Opinions

PAPLS Committee’s findings from SDS enquiry

Written by: Colin Young, Senior Policy and Outcomes Officer, the ALLIANCE

Published: 13/03/2018

Circular shape on a red background, with the caption 'Self-directed Support' in the centre

Colin reflects on the findings from the Public Audit and Post-Legislative Scrutiny Committee's enquiry into Self-directed Support.

In November 2017 the ALLIANCE gave evidence to the Public Audit and Post-Legislative Scrutiny Committee (this link will take you away from our website) (the Committee) alongside other representatives from the Third Sector and Health and Social Care Partnerships. Since then, the Committee’s convenor Jenny Marra MSP has written to the Cabinet Secretary for Health and Sport to outline their findings from their inquiry into Self-directed Support (SDS). In her letter to the Cabinet Secretary, Shona Robison, Jenny Marra focussed on the main issues inhibiting the successful implementation of SDS across Scotland.

Looking first at the general progress of SDS implementation, while the Committee agreed with Audit Scotland’s findings, from their SDS 2017 Progress Report (this link will take you away from our website), that the intentions of SDS are being delivered in some local authorities, there is slow progression of a transformational change. During their evidence session, COSLA were challenged over the amount of resources required by local authorities to meet the needs of people in their area. Responding in a letter to the Committee (this link will take you away from our website), COSLA’s Chief Officer, John Wood, suggested that there needed to be a modelling exercise with the Scottish Government to analyse the implications for the future funding of social care.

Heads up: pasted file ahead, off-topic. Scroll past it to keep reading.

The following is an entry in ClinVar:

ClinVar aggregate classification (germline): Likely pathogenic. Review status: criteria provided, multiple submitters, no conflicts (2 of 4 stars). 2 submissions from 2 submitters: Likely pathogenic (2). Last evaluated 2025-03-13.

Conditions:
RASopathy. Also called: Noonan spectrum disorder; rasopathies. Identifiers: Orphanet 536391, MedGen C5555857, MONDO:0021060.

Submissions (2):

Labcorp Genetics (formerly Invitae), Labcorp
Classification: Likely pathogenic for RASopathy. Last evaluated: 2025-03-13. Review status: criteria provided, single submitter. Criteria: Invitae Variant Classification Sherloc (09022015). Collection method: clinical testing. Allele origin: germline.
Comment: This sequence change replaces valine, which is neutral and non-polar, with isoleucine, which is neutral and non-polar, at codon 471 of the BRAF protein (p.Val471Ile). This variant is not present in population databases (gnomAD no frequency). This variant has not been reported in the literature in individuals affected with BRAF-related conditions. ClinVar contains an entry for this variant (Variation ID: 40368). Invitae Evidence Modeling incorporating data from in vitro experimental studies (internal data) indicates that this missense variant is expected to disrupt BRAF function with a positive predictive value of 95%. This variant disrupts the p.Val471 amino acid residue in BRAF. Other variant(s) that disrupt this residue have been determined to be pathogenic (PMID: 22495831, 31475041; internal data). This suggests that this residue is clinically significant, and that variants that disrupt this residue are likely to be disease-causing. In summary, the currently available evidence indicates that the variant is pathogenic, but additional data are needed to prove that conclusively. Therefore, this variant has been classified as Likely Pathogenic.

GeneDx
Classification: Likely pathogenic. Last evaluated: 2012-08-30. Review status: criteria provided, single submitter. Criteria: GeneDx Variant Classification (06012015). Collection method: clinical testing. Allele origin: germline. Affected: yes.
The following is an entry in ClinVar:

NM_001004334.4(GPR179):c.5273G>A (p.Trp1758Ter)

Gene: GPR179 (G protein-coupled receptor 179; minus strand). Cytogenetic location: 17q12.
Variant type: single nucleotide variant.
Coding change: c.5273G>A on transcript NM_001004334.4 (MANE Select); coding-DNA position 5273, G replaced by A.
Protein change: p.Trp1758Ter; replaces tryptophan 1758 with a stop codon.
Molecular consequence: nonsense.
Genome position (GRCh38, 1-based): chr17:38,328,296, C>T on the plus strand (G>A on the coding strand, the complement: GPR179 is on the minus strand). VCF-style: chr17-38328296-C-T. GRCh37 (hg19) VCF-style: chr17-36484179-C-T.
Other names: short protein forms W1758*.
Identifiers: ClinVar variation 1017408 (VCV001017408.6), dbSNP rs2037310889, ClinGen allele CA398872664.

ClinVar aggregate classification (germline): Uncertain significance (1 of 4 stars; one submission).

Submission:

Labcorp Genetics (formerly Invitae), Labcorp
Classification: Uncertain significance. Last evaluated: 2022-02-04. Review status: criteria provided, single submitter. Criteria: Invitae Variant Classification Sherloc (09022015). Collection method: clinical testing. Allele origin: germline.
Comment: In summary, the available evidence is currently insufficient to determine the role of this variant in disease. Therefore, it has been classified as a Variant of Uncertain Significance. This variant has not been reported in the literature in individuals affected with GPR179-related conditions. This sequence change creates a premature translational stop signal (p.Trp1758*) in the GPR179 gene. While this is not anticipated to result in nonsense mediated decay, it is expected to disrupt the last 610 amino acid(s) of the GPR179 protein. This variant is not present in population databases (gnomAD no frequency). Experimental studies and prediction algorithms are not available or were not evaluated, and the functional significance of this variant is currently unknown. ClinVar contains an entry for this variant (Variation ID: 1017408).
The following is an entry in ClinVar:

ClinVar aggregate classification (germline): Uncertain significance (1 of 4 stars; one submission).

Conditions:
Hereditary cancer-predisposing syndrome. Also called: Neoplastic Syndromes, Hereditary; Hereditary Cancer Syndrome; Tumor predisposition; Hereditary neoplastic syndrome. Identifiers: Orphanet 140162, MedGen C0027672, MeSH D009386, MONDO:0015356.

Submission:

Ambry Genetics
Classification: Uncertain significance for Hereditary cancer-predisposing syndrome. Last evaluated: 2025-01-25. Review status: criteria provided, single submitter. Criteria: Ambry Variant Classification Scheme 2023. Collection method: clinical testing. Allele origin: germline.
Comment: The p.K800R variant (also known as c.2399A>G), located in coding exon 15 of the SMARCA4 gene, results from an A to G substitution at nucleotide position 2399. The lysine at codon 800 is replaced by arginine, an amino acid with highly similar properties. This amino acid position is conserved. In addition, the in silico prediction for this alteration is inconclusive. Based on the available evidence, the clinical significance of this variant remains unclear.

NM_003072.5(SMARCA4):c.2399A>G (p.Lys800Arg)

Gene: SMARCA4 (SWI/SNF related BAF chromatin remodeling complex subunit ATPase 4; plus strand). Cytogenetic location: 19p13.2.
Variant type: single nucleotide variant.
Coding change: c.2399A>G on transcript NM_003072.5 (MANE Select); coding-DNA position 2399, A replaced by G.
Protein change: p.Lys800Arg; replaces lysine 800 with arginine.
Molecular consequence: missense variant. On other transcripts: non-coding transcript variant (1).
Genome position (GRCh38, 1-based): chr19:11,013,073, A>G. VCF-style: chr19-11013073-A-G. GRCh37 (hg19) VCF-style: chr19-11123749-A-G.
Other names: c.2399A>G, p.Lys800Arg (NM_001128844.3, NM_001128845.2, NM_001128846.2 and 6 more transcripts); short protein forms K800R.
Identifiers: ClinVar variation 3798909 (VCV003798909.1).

Turning to the more specific issues affecting the roll-out of SDS, Marra addresses the lack of independent information and advocacy, which the ALLIANCE spoke to during the evidence session. Given that the Government announced a new round of funding for the third sector to offer support and information, the Committee advised the Government to consult with stakeholders on distribution of the fund. While the ALLIANCE supports this advice, we feel there is a role for local authorities to increase and improve the information given to people during the assessment process about the support organisations available to them.

The absence of data on SDS outcomes was highlighted by the Committee as a cause for concern and thus prompted the Government to detail their plans to improve monitoring of implementation. Here, the ALLIANCE sees a clear role for the third sector in providing an independent report on the state of SDS roll-out throughout Scotland as has previously been carried out by ourselves and Self Directed Support Scotland.

Perhaps the Committee’s most pressing issues were directed towards the approach taken by local authorities’ frontline staff and their leadership. Particularly, the lack of consistency between local authorities over what individual budgets can be used for was critiqued. In identifying that there is a tendency by some local authorities to be more prescriptive than others over how budgets can be used, the ALLIANCE supports the Committee’s suggestion that the Scottish Government should consider its role in encouraging greater leadership in implementing the intentions of the SDS Act.

Linked to this, is the joint responsibility the Committee believes that COSLA and the Scottish Government should be taking with respect to funding SDS. While the £9.8m of further investment, detailed in a letter to the committee (this link will take you away from our website), is welcomed, the ALLIANCE concurs with the Committee’s concern and believes that there should be a more comprehensive strategy to embed the principles of Self-directed Support across Scotland.

 

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